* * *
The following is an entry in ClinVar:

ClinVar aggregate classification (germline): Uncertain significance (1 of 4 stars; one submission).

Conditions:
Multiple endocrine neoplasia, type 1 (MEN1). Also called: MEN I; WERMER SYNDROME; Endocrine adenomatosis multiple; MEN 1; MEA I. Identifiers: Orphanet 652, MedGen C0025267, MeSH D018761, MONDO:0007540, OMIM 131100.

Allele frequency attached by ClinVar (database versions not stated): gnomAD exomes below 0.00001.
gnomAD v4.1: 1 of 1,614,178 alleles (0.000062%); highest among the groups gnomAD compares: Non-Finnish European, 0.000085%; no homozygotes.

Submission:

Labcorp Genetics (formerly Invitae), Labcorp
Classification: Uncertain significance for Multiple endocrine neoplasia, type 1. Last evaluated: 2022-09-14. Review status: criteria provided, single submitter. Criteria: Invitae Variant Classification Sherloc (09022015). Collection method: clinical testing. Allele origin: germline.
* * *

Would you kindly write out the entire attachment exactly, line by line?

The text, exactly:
The following is an entry in ClinVar:

ClinVar aggregate classification (germline): Uncertain significance (1 of 4 stars; one submission).

Conditions:
Multiple endocrine neoplasia, type 1 (MEN1). Also called: MEN I; WERMER SYNDROME; Endocrine adenomatosis multiple; MEN 1; MEA I. Identifiers: Orphanet 652, MedGen C0025267, MeSH D018761, MONDO:0007540, OMIM 131100.

Allele frequency attached by ClinVar (database versions not stated): gnomAD exomes below 0.00001.
gnomAD v4.1: 1 of 1,614,178 alleles (0.000062%); highest among the groups gnomAD compares: Non-Finnish European, 0.000085%; no homozygotes.

Submission:

Labcorp Genetics (formerly Invitae), Labcorp
Classification: Uncertain significance for Multiple endocrine neoplasia, type 1. Last evaluated: 2022-09-14. Review status: criteria provided, single submitter. Criteria: Invitae Variant Classification Sherloc (09022015). Collection method: clinical testing. Allele origin: germline.